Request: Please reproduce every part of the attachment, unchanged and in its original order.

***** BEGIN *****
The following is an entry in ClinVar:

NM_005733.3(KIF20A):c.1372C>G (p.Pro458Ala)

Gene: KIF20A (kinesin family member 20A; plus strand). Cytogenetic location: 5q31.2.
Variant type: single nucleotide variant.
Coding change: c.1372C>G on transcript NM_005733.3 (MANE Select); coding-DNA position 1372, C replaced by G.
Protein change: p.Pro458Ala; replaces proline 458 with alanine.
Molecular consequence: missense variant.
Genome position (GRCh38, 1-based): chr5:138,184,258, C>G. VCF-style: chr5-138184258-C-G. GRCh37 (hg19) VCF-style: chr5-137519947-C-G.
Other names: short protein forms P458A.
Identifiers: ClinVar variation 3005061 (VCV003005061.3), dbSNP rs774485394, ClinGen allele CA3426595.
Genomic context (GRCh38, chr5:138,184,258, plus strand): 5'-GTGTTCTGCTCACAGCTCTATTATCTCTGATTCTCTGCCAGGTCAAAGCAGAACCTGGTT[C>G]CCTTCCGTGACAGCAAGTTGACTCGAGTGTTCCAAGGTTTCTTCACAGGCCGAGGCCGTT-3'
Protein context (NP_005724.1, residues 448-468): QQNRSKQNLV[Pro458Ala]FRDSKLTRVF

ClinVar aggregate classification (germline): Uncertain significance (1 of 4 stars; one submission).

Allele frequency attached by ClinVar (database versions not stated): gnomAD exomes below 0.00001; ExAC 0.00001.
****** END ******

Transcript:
The following is an entry in ClinVar:

NM_005733.3(KIF20A):c.1372C>G (p.Pro458Ala)

Gene: KIF20A (kinesin family member 20A; plus strand). Cytogenetic location: 5q31.2.
Variant type: single nucleotide variant.
Coding change: c.1372C>G on transcript NM_005733.3 (MANE Select); coding-DNA position 1372, C replaced by G.
Protein change: p.Pro458Ala; replaces proline 458 with alanine.
Molecular consequence: missense variant.
Genome position (GRCh38, 1-based): chr5:138,184,258, C>G. VCF-style: chr5-138184258-C-G. GRCh37 (hg19) VCF-style: chr5-137519947-C-G.
Other names: short protein forms P458A.
Identifiers: ClinVar variation 3005061 (VCV003005061.3), dbSNP rs774485394, ClinGen allele CA3426595.
Genomic context (GRCh38, chr5:138,184,258, plus strand): 5'-GTGTTCTGCTCACAGCTCTATTATCTCTGATTCTCTGCCAGGTCAAAGCAGAACCTGGTT[C>G]CCTTCCGTGACAGCAAGTTGACTCGAGTGTTCCAAGGTTTCTTCACAGGCCGAGGCCGTT-3'
Protein context (NP_005724.1, residues 448-468): QQNRSKQNLV[Pro458Ala]FRDSKLTRVF

ClinVar aggregate classification (germline): Uncertain significance (1 of 4 stars; one submission).

Allele frequency attached by ClinVar (database versions not stated): gnomAD exomes below 0.00001; ExAC 0.00001.